STARRING: Brie Larson, Jacob Tremblay, Sean Bridgers, Joan Allen, William H. Macy
DIRECTOR: Lenny Abrahamson
THE SKINNY: Based on Emma Donoghue’s best-selling novel, Room is narrated by Jack (Tremblay), five, who has been confined all his life in a room with his mother Ma (Larson). Ma was abducted by Old Nick (Bridgers) as a teenager and held captive. When the two escape, Jack discovers the outside world for the first time, but
the bond with his beloved Ma remains unbreakable.
MARS by JASON JOHNSON
Room is a great example of how to take a familiar genre and transcend it.
It's basically a crime thriller, but it's like no crime thriller you've ever seen.
Typically, we watch these sorts of things from the cops' point of view, as they set out to solve whatever case it is.
Here, the focus is on the victims, but the thing is that they are not really victims. The mother and son are fully-realised human beings who elicit our full range of emotions.
There's sadness, of course, but also hope, joy, anger, boredom, frustration, trepidation, guilt, relief and, most of all, love.
Like all the best movies, Room ends up being every sort of movie.
It's a drama, an action flick, a love story and a coming-of-age tale.
There's not much comedy, but the film has an unusually light tone for its subject matter and there are moments of pure delight.
The opening scenes in the eponymous space are magical and mysterious.
The sequence where Jack escapes in the back of a truck is one of the most suspenseful I've ever seen.
The scene where he helps the police rescue Ma is wholeheartedly triumphant.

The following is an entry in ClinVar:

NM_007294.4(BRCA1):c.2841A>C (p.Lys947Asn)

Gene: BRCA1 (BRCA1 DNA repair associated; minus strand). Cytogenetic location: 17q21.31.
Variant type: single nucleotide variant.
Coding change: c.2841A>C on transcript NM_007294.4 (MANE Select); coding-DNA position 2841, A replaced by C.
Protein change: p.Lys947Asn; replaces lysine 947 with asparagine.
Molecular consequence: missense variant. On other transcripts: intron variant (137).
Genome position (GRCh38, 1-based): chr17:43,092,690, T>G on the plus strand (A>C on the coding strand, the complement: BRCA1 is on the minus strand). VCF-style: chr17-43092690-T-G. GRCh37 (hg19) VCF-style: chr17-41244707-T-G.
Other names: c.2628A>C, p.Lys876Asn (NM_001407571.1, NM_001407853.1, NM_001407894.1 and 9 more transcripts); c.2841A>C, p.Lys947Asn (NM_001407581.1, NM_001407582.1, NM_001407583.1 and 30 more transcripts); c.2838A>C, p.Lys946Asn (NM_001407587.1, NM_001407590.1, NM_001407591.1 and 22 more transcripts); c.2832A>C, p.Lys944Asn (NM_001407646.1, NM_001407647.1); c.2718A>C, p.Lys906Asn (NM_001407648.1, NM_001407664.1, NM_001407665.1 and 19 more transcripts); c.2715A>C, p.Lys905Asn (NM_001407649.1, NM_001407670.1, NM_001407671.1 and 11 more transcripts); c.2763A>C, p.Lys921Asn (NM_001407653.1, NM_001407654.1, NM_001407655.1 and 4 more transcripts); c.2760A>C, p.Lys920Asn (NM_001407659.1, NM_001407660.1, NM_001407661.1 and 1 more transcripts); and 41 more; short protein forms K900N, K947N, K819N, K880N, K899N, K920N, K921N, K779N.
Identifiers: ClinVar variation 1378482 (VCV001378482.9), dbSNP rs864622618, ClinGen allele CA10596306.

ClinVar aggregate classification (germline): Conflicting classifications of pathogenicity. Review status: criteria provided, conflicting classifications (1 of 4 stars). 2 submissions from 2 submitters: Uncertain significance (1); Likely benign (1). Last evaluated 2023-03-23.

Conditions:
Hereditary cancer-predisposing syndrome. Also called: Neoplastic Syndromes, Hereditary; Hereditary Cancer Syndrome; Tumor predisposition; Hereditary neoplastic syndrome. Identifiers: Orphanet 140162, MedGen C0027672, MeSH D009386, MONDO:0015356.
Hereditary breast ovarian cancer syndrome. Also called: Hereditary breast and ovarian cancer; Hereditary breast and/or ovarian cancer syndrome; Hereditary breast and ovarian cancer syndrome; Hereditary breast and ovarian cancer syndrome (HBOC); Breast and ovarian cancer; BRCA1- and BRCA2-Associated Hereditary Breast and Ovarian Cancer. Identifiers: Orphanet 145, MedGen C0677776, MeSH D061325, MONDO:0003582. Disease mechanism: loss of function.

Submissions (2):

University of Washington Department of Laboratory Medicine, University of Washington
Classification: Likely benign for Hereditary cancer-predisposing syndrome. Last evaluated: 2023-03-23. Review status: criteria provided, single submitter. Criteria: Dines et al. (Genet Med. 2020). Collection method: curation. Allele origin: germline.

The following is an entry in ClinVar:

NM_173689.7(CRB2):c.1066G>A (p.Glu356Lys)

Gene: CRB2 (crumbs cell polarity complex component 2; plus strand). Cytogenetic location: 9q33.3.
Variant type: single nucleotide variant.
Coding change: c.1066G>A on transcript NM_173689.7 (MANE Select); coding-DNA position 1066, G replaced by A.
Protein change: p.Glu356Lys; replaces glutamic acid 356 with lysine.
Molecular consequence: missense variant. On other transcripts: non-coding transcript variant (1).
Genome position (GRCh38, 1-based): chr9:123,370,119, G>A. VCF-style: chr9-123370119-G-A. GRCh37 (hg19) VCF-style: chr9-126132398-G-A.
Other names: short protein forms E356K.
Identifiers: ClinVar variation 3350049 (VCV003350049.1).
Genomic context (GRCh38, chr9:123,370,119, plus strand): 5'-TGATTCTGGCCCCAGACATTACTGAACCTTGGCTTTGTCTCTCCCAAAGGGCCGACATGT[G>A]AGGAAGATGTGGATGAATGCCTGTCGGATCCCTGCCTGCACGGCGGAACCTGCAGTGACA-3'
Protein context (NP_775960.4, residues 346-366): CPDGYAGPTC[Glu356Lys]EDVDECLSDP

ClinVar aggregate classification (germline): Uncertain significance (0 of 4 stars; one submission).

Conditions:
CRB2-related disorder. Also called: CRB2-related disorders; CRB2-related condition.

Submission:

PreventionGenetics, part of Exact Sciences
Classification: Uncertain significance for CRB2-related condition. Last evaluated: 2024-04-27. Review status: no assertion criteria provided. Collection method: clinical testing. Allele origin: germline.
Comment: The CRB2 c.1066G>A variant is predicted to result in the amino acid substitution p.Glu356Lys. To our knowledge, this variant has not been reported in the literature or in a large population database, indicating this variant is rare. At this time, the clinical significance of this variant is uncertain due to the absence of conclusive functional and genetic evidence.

The bit where he is rejected by his own grandfather is utterly wrenching.
If you must make an art film, this is the way to do it.
It must also be noted that the acting is as good as you'll ever see, and I suspect the awards are going to pile up in short order.
VENUS by LISA TWANG
What would it feel like to grow up within the confines of one small room?
It's a question that's eloquently answered in this indie flick, which remains tender without being sentimental and cloying.
It's a happier version of The Lovely Bones, minus the supernatural elements.
Room could easily be a story about drudgery, post-traumatic stress disorder and fear.
It touches on these issues, but its eternal optimism stands out.
To Jack, who is discovering the real world for the first time, everything inspires wonder: fallen leaves, pancakes, the unending wideness of the sky.
As a cynical adult, it's thrilling to see everyday objects turn magical through the eyes of a sheltered child.
Credit must go to Tremblay for remaining so endearing throughout. Precocious child actors can seem like little know-it-alls, but he is down-to-earth while being wise beyond his years.
Larson also deserves the universal praise she's received for Room, demonstrating her range by playing the vacant victim, loving mother and struggling daughter effectively.
The relationship between Jack and Ma is the bedrock of the film, and it unfolds in the most natural and spellbinding way.
Unsettling at times, Room may not be the most pleasant way to spend two hours, but it's a beautiful story that will haunt you long after the credits roll.
THE CONSENSUS: Make room in your viewing schedule for this one and be rewarded